Military Flight Aptitude Test: The Atmosphere
During the Military Flight Aptitude Test, you can expect questions about the atmosphere and how it relates to the aviation world. The aircraft you pilot someday will penetrate the atmosphere somewhat like a boat paddle going through the water, so you want to know a little more about the makeup of the wild blue yonder than just “It’s made of air and stuff.”
The earth’s atmosphere is comprised of various elements; as a whole, it affects your aircraft and its performance. But aviators are primarily concerned with the oxygen in the atmosphere and the effect that element has on their bodies, as well as how temperature and humidity affect aircraft performance.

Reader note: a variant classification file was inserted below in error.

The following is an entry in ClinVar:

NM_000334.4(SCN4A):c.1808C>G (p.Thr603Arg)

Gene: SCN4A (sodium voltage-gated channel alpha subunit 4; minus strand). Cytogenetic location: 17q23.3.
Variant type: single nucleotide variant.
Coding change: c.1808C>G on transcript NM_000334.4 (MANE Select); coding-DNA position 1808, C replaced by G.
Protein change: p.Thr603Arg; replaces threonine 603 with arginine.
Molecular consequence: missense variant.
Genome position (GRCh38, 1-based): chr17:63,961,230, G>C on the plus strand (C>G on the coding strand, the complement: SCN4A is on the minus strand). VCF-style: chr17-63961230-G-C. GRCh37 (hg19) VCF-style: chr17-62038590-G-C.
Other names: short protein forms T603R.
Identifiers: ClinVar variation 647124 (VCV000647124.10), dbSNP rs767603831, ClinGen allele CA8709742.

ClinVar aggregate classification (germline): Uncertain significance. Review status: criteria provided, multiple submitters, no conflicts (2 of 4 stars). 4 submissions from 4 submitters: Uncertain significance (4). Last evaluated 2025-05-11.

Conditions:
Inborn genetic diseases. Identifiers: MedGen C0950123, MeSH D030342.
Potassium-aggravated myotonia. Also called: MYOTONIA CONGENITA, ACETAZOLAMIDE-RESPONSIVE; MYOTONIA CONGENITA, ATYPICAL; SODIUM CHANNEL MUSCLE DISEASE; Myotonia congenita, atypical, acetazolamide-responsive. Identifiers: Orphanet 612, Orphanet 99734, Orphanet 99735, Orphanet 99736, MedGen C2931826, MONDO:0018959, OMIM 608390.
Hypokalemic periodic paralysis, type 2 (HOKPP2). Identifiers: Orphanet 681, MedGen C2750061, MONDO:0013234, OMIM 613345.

Just a little more than 20 percent of the atmosphere is made up of oxygen; this element is relatively heavier than most other gaseous elements in the atmosphere, so you find more of it below 30,000 feet. The higher you fly, the less oxygen pressure you have available, and that’s why pilots wear oxygen masks above a certain altitude.
Here’s an example of an atmosphere-type question you may encounter:
The most accurate description of earth’s atmosphere is that it is made up of
(A) 78 percent oxygen, 19 percent nitrogen, and 2 percent carbon dioxide, with trace amounts of water vapor and dust particles.
(B) 3 percent water vapor, 78 percent ozone, and 20 percent nitrogen.
(C) 20 percent oxygen, 77 percent hydrogen, 3 percent carbon dioxide, and some water vapor.
(D) 21 percent oxygen, 78 percent nitrogen, .03 percent carbon dioxide, trace amounts of rare gases, water vapor, and some dust particles.
(E) 77 percent oxygen, 21 percent hydrogen, and 2 percent carbon dioxide, with trace amounts of nitrogen, water vapor, and dust particles.
The correct answer is Choice (D).